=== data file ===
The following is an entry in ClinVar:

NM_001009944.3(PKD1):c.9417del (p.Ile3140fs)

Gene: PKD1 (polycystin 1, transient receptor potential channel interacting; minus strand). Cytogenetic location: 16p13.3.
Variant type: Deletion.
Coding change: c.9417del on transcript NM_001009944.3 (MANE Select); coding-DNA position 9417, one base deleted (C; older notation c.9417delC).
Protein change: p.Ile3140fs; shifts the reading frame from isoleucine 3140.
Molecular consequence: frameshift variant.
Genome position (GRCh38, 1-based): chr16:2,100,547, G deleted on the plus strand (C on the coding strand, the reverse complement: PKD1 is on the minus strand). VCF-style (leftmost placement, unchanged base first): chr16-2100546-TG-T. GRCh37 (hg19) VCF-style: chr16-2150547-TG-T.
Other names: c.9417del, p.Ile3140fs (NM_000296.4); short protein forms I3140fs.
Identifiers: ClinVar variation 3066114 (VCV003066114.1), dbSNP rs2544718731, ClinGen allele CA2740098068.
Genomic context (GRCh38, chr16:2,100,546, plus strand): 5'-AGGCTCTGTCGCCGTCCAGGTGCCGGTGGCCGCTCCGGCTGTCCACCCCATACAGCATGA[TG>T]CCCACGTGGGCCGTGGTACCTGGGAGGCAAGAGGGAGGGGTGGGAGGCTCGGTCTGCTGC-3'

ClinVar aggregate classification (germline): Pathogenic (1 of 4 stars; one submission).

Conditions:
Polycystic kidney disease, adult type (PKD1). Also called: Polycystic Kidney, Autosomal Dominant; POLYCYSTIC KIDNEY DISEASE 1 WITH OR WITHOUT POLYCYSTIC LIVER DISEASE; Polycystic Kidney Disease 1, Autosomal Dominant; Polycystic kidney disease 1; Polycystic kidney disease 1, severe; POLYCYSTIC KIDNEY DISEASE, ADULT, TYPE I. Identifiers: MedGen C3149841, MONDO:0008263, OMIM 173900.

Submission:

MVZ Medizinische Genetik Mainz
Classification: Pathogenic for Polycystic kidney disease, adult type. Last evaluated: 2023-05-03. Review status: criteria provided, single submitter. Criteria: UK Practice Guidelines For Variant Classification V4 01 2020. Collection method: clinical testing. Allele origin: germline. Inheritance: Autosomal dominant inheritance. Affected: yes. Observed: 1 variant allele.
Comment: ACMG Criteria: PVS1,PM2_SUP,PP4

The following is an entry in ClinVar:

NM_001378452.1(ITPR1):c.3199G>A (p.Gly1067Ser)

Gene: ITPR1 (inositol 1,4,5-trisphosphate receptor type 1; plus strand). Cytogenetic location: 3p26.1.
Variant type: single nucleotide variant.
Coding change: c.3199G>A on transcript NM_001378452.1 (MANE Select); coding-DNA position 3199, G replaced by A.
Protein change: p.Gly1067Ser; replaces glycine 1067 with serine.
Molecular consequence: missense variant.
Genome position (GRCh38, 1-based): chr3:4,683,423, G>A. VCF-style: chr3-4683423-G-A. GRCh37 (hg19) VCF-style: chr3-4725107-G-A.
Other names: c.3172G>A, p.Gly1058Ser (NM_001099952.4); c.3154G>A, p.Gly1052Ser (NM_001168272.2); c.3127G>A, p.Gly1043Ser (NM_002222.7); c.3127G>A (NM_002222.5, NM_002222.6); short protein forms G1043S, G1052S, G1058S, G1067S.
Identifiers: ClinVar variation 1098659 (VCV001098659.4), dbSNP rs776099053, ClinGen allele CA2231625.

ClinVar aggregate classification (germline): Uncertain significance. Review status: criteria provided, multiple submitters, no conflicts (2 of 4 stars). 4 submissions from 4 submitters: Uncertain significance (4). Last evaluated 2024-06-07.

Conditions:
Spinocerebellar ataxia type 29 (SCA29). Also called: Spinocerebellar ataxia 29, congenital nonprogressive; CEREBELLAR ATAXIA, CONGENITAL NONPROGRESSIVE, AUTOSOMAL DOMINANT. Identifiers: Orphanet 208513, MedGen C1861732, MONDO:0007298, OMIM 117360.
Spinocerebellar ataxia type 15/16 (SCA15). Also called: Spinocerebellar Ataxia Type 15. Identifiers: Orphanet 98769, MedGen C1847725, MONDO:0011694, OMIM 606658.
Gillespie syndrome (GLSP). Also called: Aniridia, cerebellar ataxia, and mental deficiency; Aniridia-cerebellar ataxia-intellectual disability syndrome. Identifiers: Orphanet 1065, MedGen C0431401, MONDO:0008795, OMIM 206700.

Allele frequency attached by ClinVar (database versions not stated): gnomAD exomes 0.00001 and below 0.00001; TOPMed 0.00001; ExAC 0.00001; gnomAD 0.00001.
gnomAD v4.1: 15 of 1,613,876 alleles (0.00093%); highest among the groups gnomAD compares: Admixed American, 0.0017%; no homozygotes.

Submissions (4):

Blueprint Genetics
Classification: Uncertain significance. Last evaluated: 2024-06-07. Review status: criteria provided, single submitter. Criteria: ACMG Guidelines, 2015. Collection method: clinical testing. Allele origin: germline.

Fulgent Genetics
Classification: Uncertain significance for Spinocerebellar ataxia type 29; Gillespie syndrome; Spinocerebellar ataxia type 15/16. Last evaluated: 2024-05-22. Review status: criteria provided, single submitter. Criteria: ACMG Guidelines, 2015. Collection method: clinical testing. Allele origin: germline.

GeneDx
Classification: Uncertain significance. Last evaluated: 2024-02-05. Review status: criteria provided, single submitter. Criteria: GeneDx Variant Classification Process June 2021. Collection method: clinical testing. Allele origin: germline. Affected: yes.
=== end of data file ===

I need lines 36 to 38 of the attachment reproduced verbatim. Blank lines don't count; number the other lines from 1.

Submissions (4):

Blueprint Genetics
Classification: Uncertain significance. Last evaluated: 2024-06-07. Review status: criteria provided, single submitter. Criteria: ACMG Guidelines, 2015. Collection method: clinical testing. Allele origin: germline.